My eating disorder has been my best friend for 27 years. Ive had theropy, treatment, done all the steps, thought I was in recovery then bam at 35 I was called into my doctors and confronted with the accusation that its still there. They want me to go back to the clinics, have the treatment again. No way Im fine I said. 8 years on Im 43, I acknowledge my anorexia, I understand its effects on me and I accept them. Most people think eating disorders are a teen thing, you grow out of it. But this is probably the worst its ever been because I dont want to give it up. Im so used to it. Its seen me through some very hard times and has always been there. I would never encourage any one to even diet, and Im scared that my children will pick it up from me, even though i hidecit the best i can from them. Only a few people in my family knowbecause i had to tell them as part of my treatment 20 years ago. If anyone else asks why I don’teat or drink I say I have trouble woth my stumach so can only eat certain food once a day. Its not a lie, but its not the truth either. It is an awful, painful and consuming way to live. My body is giving up and breakingvdown, I nearly died twice in my twenties and a near miss in my thirties. My doctor says it is going to kill me but now I just don’t have the strenght or desire to fight it. It has complete control and I give in.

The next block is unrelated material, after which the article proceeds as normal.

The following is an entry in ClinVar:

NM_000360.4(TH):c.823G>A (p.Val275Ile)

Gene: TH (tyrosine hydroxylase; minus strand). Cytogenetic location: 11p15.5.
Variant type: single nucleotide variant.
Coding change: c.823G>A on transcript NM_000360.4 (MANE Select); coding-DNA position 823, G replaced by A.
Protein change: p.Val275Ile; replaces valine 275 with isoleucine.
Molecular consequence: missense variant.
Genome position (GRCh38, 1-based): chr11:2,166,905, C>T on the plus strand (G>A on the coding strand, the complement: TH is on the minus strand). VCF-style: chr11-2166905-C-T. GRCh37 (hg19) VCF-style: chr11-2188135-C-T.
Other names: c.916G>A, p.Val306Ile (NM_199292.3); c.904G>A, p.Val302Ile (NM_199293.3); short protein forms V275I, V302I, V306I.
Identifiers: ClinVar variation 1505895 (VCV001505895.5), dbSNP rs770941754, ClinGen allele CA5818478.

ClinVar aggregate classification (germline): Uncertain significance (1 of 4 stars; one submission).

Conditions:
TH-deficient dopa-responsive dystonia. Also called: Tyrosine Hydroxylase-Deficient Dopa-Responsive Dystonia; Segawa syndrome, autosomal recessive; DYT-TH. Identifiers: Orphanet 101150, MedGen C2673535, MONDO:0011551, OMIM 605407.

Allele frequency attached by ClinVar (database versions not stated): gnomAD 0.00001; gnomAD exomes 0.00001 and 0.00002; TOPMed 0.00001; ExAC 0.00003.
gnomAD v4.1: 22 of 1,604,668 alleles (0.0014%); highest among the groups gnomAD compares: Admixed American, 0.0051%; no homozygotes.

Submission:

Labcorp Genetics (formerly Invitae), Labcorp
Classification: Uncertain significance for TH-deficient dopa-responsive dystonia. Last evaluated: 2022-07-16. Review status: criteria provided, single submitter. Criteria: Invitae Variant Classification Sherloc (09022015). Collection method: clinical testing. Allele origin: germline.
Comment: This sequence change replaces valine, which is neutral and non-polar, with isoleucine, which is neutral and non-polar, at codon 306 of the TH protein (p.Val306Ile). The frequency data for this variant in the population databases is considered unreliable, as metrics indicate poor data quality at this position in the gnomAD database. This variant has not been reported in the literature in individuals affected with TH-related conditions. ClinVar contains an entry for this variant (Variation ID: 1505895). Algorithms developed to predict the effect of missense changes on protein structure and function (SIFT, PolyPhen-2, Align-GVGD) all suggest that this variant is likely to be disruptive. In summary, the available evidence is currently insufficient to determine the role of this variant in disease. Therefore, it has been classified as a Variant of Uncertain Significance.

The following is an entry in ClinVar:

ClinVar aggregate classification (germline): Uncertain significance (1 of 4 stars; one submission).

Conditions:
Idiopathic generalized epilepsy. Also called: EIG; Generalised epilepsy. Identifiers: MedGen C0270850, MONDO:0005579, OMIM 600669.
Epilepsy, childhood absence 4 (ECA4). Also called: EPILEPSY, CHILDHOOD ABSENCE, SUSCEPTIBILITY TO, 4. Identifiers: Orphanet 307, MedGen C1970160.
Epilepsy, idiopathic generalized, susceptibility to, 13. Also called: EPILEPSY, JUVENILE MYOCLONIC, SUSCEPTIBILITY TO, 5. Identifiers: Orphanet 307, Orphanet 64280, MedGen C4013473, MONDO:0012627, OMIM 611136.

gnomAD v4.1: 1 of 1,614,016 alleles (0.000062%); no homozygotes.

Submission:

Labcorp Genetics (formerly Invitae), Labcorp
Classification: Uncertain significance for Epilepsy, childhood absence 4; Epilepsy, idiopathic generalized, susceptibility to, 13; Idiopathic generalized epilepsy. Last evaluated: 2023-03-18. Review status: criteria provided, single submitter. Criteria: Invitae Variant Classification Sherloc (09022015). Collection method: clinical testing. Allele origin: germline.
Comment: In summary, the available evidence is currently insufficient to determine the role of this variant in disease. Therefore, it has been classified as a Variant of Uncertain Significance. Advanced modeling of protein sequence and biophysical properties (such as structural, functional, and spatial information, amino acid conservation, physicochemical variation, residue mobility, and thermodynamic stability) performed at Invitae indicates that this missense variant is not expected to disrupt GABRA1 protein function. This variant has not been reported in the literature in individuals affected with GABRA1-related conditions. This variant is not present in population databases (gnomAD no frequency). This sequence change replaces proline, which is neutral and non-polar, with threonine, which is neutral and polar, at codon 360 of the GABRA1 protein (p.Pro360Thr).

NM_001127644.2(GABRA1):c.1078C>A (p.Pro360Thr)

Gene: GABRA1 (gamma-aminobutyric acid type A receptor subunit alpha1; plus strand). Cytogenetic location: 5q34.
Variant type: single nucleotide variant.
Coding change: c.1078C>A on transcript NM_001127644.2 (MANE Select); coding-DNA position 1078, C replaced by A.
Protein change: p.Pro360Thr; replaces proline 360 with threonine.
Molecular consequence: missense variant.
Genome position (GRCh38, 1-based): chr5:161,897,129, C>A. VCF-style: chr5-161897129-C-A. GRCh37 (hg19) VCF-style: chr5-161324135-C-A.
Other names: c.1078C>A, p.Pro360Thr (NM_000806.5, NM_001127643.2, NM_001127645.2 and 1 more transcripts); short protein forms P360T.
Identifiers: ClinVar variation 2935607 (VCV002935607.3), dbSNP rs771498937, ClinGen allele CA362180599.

Reply  |  
    1. TWLOHA

      Tammy,

      You are absolutely right – eating disorders do not discriminate in a number of ways, including age. What you’re experiencing is valid, regardless of where you are in your journey. We understand feeling as though you don’t have the strength to fight it. Dealing with an eating disorder can be exhausting. But we hope you know that there is always hope. The fact that you recognize this challenge and what it is, shows there is room for you to heal, to move toward help once again. If you need encouragement, email us at info@twloha.com. If you’d like to see what’s available in terms of professional resources, go to twloha.com/find-help. You deserve to know healing.

      With Hope,
      TWLOHA

      Reply  |  
  4. Harriet Balhiser

    That is such a powerful piece. It is written by my granddaughter who is so beautiful, so smart and so sweet. My heart cries for the struggle she is going through, but I know how strong she is. She will survive and flourish. Because she is Kirsten , She is loved.